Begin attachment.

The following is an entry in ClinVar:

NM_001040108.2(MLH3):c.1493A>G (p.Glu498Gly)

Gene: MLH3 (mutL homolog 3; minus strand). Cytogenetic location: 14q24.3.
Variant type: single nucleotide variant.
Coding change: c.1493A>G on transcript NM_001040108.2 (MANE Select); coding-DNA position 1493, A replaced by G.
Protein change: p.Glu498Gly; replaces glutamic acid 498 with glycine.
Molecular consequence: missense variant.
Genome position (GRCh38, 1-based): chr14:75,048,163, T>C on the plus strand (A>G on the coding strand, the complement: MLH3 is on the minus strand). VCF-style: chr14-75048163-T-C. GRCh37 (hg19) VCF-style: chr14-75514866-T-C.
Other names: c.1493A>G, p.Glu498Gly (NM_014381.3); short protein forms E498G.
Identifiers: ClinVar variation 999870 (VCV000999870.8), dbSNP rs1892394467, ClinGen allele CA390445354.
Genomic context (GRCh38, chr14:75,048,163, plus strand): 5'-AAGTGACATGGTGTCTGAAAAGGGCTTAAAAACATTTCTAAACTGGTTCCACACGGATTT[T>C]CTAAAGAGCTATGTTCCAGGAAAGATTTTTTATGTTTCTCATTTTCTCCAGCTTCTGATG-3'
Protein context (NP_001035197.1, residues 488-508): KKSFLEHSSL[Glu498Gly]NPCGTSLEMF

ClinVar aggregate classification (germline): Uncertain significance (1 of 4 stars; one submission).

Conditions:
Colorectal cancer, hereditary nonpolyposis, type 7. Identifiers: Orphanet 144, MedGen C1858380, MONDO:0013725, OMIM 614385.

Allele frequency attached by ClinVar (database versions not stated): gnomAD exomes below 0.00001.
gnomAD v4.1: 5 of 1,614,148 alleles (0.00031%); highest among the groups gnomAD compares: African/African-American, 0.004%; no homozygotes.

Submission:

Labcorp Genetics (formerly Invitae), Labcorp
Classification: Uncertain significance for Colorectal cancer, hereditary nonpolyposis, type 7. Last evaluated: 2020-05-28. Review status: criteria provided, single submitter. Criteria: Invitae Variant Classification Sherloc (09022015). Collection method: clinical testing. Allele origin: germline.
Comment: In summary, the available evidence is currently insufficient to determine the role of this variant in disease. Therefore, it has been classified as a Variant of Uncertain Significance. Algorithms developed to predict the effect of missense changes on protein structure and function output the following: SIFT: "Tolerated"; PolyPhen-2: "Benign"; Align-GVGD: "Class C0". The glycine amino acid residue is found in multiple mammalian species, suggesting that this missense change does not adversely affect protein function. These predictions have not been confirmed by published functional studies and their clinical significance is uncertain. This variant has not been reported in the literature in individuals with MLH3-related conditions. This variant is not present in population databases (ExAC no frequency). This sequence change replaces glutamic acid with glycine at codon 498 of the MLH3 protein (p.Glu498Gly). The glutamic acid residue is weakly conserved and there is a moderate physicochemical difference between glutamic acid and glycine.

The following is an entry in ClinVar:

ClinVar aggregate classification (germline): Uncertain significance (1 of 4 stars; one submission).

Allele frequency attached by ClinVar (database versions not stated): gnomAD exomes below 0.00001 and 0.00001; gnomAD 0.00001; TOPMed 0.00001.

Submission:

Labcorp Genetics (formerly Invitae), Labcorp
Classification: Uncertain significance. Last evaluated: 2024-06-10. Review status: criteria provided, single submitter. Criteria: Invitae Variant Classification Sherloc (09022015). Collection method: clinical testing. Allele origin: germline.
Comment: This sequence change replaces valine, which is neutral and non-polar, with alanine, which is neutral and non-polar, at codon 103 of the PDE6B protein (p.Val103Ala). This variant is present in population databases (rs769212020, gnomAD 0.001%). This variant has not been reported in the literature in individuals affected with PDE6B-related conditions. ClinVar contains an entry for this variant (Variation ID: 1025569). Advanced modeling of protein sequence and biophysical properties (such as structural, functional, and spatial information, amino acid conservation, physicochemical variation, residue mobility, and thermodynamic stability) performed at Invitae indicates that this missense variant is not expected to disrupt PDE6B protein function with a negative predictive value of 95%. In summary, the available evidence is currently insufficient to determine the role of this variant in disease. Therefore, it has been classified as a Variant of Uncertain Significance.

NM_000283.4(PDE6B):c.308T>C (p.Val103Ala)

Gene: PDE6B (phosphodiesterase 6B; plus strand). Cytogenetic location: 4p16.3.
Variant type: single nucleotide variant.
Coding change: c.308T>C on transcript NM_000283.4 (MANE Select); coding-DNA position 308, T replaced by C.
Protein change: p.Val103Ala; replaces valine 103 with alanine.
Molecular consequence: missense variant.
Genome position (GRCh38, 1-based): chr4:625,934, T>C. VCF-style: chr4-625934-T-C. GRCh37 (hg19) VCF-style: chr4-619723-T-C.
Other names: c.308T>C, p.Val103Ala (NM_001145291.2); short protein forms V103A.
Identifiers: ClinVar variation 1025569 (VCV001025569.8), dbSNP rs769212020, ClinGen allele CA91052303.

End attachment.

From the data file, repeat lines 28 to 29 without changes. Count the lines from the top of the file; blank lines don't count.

Comment: This sequence change replaces valine, which is neutral and non-polar, with alanine, which is neutral and non-polar, at codon 103 of the PDE6B protein (p.Val103Ala). This variant is present in population databases (rs769212020, gnomAD 0.001%). This variant has not been reported in the literature in individuals affected with PDE6B-related conditions. ClinVar contains an entry for this variant (Variation ID: 1025569). Advanced modeling of protein sequence and biophysical properties (such as structural, functional, and spatial information, amino acid conservation, physicochemical variation, residue mobility, and thermodynamic stability) performed at Invitae indicates that this missense variant is not expected to disrupt PDE6B protein function with a negative predictive value of 95%. In summary, the available evidence is currently insufficient to determine the role of this variant in disease. Therefore, it has been classified as a Variant of Uncertain Significance.

NM_000283.4(PDE6B):c.308T>C (p.Val103Ala)